Renewables’ share of electricity generation up to 41.5% in 2022 – Oil and coal production hit record lows

The Department for Energy Security and Net Zero have published their annual Digest of UK Energy Statistics, breaking down the UK’s use of energy over 2022. 

Total demand for energy remained stable when compared to the previous year. Energy use in transport increased by 15% but remains below pre-pandemic levels due to the slower recovery in air travel.

The warmer than usual weather reduced domestic energy use, although the final quarter of the year, when temperatures were comparable to those in 2021, saw a drop of 14% in demand for gas and 11% for electricity, as people tightened their belts against soaring energy costs.

Over the last ten years, demand for coal has dropped 96% and coal production in 2022 was 38% lower than in 2021.

In terms of renewables, capacity increased by 7.7% while generation increased by 10%. Wind (onshore +27% and offshore +21%) and solar energy (+10%) generation both broke records. Wind speeds were lower than in 2020 but increased capacity more than compensated for that. Solar benefitted from more hours of sun in 2022. 

The load factor for renewables in 2022 was 38.1%. This is the percentage of energy generated by a resource as a proportion of its actual capacity. For example, solar energy has over a quarter of the UK’s capacity but, because the sun doesn’t shine constantly, it only generates 10% of the UK’s total energy.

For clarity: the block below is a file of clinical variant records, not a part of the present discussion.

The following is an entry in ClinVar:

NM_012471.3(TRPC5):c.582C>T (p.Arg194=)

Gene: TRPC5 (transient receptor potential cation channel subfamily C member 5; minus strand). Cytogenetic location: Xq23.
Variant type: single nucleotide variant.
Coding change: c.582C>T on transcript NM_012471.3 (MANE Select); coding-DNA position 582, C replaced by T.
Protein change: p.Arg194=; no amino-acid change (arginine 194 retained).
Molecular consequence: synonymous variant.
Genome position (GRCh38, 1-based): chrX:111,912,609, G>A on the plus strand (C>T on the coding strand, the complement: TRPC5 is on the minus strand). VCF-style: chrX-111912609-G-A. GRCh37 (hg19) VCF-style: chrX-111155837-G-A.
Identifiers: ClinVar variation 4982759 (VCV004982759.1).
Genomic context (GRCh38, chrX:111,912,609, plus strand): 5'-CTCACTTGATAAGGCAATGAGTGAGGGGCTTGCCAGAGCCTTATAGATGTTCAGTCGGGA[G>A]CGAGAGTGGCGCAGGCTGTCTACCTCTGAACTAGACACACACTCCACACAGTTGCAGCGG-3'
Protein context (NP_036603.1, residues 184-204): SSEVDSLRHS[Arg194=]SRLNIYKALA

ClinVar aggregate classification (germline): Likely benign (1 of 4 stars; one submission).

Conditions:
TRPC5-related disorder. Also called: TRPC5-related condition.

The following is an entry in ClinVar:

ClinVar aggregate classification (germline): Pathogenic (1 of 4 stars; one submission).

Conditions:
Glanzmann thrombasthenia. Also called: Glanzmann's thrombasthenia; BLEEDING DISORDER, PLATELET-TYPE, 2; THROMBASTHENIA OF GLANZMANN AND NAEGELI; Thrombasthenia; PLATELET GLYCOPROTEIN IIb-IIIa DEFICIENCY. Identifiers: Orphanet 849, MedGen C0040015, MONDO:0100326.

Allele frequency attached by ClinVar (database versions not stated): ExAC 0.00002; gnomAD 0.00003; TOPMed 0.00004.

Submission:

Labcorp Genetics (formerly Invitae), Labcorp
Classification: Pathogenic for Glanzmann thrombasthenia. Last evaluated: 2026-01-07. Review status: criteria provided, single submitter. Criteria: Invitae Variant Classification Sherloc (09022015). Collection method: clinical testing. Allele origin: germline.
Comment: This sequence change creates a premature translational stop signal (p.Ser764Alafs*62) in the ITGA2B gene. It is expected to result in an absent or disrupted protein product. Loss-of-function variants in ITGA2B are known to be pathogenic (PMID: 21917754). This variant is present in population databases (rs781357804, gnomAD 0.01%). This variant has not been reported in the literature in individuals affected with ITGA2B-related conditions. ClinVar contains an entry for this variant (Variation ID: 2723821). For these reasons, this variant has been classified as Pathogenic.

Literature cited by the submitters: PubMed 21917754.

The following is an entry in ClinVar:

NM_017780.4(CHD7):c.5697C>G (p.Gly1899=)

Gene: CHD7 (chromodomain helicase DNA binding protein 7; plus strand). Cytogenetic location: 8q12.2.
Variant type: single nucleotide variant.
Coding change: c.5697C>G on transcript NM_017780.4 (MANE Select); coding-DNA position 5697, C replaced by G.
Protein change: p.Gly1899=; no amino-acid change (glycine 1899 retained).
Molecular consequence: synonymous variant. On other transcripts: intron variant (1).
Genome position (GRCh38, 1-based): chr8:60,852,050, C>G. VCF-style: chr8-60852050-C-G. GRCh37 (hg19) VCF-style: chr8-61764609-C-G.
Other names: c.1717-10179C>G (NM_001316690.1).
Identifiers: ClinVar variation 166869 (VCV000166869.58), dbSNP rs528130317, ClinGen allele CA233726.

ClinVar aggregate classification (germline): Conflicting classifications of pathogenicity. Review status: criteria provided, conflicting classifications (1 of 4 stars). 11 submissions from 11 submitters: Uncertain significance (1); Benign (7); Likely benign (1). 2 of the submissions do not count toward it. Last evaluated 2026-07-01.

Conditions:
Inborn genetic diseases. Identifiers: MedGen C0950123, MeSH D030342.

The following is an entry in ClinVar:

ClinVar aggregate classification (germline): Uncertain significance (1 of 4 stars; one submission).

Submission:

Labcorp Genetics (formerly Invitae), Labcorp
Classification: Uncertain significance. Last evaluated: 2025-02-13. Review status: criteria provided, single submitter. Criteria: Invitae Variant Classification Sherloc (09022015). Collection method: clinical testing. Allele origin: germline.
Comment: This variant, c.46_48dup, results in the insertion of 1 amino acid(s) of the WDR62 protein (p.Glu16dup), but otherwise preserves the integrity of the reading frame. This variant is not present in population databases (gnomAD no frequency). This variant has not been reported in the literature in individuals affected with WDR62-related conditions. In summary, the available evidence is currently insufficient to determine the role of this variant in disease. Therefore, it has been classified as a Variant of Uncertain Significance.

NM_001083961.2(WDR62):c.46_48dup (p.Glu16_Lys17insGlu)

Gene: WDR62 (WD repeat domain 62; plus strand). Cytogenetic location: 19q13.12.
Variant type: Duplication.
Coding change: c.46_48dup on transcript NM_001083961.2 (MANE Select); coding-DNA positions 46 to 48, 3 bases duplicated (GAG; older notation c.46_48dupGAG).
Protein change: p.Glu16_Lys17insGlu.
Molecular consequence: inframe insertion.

Nuclear generation rose 4% despit the closure of Hunterston B in January and Hinkley Point B entering the first stage of its decommissioning process.

Commenting on the statistics, RenewableUK’s Chief Executive Dan McGrail said: ‘It’s great to see renewables setting new records across the board, generating record amounts of clean power last year, making us less dependant on expensive gas imports at the very time when fossil fuel costs rocketed up, causing an energy crisis which we’re still grappling with.

‘Government and industry must pull out all the stops to increase our energy security by ensuring that vital new clean energy projects can be built faster, onshore and offshore. This is not the time to waver or row back on policies which accelerate the energy transition. On the contrary, we need more of a focus from Government on ensuring we continue to unlock investment in renewables, and that the UK’s secures the maximum amount of new jobs and manufacturing investment which could flow from the billions of pounds of private investment which our sector brings.’  


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11 months ago

do we know how much of the ‘renewables’ came from biomass pellets and Drax? Can we really count that as a renewable? Some say no.

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